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certain magnitude. However, if the Prandtl number is large, the transition with increasing stratification, is from travelling-wave to stationary instability. These predictions of the instability analysis are in good agreement with experimental observations for both stationary and travelling-wave instabilities (e.g., Elder, 1965). Xin and Le Quere (2001) developed a general methodology for investigating the stability of a two-dimensional base solution with respect to both two- and three-dimensional perturbations by combining the Arnoldi’s method, the preconditioned Newton’s iteration and the preconditioned continuation method. They applied this methodology to investigate in detail the stability of natural convection in a differentially heated square cavity with conducting horizontal walls: 2D base solutions with respect to both 2D and 3D perturbations for a large range of Prandtl number. Their results show that for 2D perturbations, the critical Rayleigh number corresponding to the onset of unsteadiness increases with the Prandtl number. Table 6.4 lists the critical Rayleigh numbers and angular frequencies under 2D perturbations for Pr = 7 and 0.015, respectively. The corresponding base solutions and unstable modes are shown in Figs. 6.34 and 6.35, respectively.
Figure 6.34 Base solution at Ra=5.5×106 (top) and eigenfunctions (temperature) of the first three unstable 2D modes (bottom) for Pr=7 (Xin and Le Quere, 2001).
Figure 6.35 Base solution at Ra=4.5×104 (left and middle) and eigenfunction (temperature) of the unstable 2D mode (right) for Pr=0.015 (Xin and Le Quere, 2001).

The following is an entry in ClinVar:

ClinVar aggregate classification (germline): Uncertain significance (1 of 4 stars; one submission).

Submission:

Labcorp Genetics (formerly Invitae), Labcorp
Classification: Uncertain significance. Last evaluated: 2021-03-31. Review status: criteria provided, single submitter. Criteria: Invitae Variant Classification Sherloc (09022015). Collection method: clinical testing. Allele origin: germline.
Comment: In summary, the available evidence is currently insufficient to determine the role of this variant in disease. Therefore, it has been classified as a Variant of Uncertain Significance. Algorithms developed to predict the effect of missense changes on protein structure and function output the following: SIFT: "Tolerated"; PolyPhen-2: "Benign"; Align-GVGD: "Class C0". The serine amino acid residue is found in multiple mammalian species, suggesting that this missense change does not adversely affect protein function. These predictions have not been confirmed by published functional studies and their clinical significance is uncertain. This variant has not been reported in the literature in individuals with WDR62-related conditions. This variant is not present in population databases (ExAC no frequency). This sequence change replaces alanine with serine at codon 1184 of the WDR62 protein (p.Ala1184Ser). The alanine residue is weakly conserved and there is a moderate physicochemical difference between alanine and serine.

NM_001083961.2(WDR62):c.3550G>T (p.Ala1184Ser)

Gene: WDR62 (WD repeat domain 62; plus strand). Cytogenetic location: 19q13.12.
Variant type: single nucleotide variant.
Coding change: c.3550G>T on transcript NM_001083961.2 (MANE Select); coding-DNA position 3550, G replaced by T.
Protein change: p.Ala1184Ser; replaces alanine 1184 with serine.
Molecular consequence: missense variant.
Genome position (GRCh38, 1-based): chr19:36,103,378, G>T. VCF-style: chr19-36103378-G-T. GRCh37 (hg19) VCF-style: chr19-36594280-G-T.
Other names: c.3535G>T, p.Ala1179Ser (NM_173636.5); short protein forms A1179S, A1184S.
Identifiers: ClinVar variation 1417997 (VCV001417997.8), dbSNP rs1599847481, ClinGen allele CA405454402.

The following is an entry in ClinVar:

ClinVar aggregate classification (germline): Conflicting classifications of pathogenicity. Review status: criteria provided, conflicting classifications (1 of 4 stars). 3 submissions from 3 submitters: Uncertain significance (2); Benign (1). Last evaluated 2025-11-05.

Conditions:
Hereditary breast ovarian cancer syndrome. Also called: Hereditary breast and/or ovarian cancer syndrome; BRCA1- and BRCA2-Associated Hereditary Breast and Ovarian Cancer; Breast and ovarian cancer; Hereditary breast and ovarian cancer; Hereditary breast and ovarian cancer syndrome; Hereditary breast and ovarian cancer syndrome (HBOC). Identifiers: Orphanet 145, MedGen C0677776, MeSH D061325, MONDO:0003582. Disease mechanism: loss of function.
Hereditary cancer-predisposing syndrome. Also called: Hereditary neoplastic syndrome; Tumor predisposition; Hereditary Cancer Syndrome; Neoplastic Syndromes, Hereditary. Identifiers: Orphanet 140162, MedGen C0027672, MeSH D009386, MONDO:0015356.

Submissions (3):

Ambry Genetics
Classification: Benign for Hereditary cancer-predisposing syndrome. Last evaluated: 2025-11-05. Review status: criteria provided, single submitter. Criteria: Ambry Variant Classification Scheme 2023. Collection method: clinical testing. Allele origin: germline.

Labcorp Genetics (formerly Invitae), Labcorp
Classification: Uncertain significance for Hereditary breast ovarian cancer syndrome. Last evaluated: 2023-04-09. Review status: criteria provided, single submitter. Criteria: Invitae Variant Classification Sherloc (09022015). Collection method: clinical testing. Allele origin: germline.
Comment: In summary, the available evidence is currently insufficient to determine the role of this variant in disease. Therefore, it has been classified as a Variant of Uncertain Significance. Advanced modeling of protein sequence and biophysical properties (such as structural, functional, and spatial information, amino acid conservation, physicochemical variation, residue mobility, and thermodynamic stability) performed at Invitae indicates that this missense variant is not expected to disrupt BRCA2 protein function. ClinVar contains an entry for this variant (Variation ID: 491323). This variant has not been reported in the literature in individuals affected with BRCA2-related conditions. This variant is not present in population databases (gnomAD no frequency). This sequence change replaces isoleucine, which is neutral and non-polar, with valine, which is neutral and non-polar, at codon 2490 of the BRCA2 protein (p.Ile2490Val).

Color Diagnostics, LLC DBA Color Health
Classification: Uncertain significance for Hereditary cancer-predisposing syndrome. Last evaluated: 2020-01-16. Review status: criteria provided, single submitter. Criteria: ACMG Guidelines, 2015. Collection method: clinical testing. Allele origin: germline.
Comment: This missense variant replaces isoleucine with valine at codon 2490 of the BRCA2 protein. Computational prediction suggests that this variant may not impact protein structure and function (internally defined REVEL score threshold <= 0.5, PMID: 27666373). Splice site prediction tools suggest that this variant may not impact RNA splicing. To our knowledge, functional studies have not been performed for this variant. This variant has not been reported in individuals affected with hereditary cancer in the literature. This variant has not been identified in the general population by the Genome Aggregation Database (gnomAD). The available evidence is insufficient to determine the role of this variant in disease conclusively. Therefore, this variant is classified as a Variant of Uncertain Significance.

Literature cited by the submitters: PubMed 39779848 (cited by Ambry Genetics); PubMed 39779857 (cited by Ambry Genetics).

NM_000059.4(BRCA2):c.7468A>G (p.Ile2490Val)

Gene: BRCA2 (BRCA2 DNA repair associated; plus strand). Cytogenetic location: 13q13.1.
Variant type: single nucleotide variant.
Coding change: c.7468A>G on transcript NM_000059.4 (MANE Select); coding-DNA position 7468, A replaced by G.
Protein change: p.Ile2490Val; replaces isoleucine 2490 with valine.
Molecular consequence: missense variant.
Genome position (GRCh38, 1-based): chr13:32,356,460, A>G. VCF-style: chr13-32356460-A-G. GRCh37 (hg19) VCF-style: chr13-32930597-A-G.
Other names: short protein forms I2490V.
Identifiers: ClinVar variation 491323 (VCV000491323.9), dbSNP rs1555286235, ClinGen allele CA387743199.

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Figure 6.36 Neutral curves (left) and angular frequencies (right) of 3D modes for Pr=0.0015 (Xin and Le Quere, 2001). Table 6.4 Critical Rayleigh numbers and angular frequencies under 2D perturbations Mode 1 Mode 2 Mode 3 Pr Rac ωc Rac ωc Rac ωc 7 5,573,177±1 2.466713 5,694,340±1 2.681573 6,305,615±1 2.883617 0.015 40,524±1 0.712348 – – – –
The numerical results for 3D perturbations show that (1) for Pr=1, the base solutions are more unstable to 3D perturbations, and the most unstable 3D mode is connected to the third most unstable 2D mode; (2) for larger Prandtl numbers (3, 7 and 20), the most dangerous perturbations are two-dimensional; (3) for smaller Prandtl numbers (0.71, 0.1, and 0.015) the base solutions are also more unstable to 3D perturbations, but the most unstable 3D mode corresponds to a stationary mode, instead of connecting to the most unstable 2D modes. Moreover, the critical Rayleigh numbers for Pr=0.015 and 0.1 are approximately 40 times smaller than those found for 2D perturbations. For Pr=0.015, the neutral curves and angular frequencies of the 3D modes are shown in Fig. 6.36. As far as a differentially heated square cavity with conducting horizontal walls is concerned, the study by Xin and Le Quere (2001) suggests that for large Prandtl number two-dimensional flows, two-dimensional studies make sense at least up to the onset of unsteadiness, while for other Prandtl numbers, it is necessary to perform three-dimensional investigations. The need to do so is even stronger for small Prandtl numbers because the two-dimensional base flows are unstable to three-dimensional perturbations at very low Rayleigh numbers.
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References